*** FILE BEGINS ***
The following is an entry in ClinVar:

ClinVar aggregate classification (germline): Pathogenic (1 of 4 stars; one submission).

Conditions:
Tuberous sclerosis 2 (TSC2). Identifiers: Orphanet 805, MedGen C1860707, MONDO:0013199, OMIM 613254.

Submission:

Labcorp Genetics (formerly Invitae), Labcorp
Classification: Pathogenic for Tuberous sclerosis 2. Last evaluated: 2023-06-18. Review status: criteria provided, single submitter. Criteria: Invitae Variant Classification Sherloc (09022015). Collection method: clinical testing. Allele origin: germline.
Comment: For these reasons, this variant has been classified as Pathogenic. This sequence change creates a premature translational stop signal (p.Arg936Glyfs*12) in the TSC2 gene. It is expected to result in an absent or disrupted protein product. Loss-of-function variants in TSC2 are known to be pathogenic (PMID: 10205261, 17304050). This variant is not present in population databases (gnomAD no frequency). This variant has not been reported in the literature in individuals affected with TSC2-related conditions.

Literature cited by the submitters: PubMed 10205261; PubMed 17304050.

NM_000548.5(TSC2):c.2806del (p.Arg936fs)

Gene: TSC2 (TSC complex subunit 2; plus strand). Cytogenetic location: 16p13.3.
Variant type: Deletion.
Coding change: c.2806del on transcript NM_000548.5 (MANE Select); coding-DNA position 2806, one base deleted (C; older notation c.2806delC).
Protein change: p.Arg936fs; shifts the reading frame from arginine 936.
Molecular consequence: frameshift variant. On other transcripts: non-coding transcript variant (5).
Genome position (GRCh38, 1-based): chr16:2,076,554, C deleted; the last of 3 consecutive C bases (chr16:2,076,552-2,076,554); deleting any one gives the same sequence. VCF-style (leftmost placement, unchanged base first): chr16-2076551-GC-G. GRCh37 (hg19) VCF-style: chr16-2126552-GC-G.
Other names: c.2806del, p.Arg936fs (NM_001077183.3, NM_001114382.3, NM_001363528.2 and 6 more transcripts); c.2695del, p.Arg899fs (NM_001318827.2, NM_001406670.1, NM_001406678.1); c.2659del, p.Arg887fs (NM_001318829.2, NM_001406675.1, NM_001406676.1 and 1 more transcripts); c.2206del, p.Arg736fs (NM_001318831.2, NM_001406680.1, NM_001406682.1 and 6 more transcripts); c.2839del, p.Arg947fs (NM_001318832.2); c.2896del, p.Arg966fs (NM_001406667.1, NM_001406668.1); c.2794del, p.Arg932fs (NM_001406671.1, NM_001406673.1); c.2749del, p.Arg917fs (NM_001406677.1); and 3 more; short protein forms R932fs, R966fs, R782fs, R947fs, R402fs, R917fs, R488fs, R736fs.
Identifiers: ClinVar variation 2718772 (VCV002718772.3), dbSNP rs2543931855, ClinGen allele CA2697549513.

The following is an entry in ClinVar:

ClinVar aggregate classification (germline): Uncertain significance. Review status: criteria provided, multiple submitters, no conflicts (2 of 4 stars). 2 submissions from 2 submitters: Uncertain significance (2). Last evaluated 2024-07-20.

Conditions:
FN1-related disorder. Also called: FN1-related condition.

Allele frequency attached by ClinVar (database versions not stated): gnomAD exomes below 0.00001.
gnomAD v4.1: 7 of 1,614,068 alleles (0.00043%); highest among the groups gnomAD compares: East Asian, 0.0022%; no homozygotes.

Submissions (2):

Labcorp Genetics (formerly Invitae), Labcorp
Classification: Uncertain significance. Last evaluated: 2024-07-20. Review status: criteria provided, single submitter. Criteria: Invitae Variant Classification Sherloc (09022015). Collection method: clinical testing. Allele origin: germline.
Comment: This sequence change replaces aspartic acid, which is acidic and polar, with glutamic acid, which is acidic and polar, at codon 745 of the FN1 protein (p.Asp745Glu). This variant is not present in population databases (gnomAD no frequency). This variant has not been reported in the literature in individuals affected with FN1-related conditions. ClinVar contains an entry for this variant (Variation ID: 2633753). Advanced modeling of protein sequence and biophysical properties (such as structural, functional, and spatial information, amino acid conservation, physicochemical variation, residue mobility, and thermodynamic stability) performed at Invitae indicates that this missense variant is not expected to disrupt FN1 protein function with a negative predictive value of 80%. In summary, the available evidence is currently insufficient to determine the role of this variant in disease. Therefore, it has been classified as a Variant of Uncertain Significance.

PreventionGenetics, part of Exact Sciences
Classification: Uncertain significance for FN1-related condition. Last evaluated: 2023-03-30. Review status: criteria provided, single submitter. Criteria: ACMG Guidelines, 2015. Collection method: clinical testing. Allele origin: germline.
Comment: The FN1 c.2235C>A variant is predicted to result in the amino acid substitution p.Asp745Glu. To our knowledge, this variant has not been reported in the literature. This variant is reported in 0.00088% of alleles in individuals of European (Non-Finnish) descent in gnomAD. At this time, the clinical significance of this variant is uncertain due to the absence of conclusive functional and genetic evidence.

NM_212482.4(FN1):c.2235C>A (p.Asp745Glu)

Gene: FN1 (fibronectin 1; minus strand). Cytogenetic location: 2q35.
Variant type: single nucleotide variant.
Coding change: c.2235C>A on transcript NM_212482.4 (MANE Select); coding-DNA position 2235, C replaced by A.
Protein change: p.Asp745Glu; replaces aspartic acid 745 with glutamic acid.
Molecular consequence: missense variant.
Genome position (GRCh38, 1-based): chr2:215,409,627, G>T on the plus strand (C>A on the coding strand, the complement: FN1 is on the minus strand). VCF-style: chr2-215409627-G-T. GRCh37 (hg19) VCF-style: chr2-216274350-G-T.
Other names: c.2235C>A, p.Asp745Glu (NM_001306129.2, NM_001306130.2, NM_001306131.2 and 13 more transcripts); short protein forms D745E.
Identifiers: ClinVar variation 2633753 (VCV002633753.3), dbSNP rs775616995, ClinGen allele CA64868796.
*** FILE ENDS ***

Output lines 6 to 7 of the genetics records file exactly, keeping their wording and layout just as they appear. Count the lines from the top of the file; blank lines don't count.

Labcorp Genetics (formerly Invitae), Labcorp
Classification: Pathogenic for Tuberous sclerosis 2. Last evaluated: 2023-06-18. Review status: criteria provided, single submitter. Criteria: Invitae Variant Classification Sherloc (09022015). Collection method: clinical testing. Allele origin: germline.